Our research was carried out based on comparison of the internal structure and the physical properties of rock in order to understand the mechanism of frost heave. We conducted frost heave tests on 5 types of rocks to understand the frost susceptibilityof rock. Ohya tuff, Kimachi sandstone, Noboribetu soft rock and Maruseppu tuff formed frost heave. Sapporo soft rock only did not occur frost heave. From these test results, the former were classified as frost susceptible while the latter was classified as non frost susceptible. Our research focused on the internal structure and the physical properties of rock. Permeability test and gas adsorption test by Bet method were conducted to understand internal structure of rock. And we compared the physical properties of frost susceptible rock and non frost susceptible rock. Pore size distribution, mineral composition, and strength in dry and wet condition etc. were measured. These measurements clarified certain differences between frost susceptible rock and non frost susceptible rock. Main results obtained in our research are summarized as follows: (1) Frost susceptible rock has a large surface area. A larger surface area enables a rock to hold a higher amount of unfrozen water on the surface while freezing, which means a smoother supply of water for ice lens formation and thus leading to a higher frost heave rate. (2) Non frost susceptible rock has a higher permeability than frost susceptible rock. (3) Water penetration in frost susceptible rock is more restricted due to the smaller pore radii than in non frost susceptible rock, which has greater pore radii. The permeability of rocks depends on the pore radii. (4) In the case of rock, which has a larger surface area or higher clay mineral/zeolite content, the tensile strength in wet condition is lower than in dry condition.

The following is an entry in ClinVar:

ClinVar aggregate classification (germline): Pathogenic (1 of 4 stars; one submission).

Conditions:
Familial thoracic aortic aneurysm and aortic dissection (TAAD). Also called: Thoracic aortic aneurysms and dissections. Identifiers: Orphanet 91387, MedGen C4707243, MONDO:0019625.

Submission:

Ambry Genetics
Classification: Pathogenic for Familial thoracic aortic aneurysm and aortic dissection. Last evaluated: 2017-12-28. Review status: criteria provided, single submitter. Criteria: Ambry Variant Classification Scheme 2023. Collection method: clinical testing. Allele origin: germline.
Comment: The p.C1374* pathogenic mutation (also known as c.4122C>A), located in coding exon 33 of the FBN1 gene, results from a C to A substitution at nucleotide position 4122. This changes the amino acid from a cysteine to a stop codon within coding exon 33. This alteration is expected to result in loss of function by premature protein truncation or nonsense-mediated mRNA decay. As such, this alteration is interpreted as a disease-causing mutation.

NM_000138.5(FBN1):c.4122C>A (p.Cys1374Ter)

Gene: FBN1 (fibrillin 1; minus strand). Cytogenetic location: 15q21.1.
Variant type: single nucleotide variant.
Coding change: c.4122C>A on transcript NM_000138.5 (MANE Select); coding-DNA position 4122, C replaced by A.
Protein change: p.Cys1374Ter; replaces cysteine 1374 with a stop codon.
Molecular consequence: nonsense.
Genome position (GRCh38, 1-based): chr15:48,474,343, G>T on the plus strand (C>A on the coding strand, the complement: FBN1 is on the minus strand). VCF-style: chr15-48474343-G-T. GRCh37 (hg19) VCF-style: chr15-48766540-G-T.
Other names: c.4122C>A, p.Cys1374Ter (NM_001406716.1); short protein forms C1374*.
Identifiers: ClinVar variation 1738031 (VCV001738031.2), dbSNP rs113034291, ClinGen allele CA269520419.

It is well known that the temperature of slurry ice manufactured with the concentration of salt water in the range of 1.0∼2.0wt% can be accurately maintained in the range from -0.5 to -1.5°C. Now, pioneering work on a slurry ice manufacturing apparatus has already been made practicable by researchers in Canada and Germany. In their approach, ice particles made with the concentration of salt in sea water are blended with a solution consisting of a mixture of sea water and fresh water. However, the apparatus is very large. The authors therefore intend to develop a slurry ice manufacturing apparatus that uses only one unit to produce slurry ice from the solution of salt with a concentration below 1.0wt%. As a result, the authors successfully developed the generator in the apparatus on the basis of the method in which the ice layer produced on the heat transfer surface is swept out using scrapers. In addition, in order to establish the design engineering of this generator, experiment has been carried out to study the amount of ice produced from 1.0∼4.0wt% NaCl solution and measure the concentration of salt. The results indicate the following: (i) The speed at which ice is produced is determined by the initial concentration of the salt solution and remains constant when IPF≤20 IPF : ice packing factor). (ii) The speed of ice production can also be controlled by adjusting the temperature of the refrigerant. (iii) The thermal conductance of the ice layer tends to change with the salt concentration of the solution.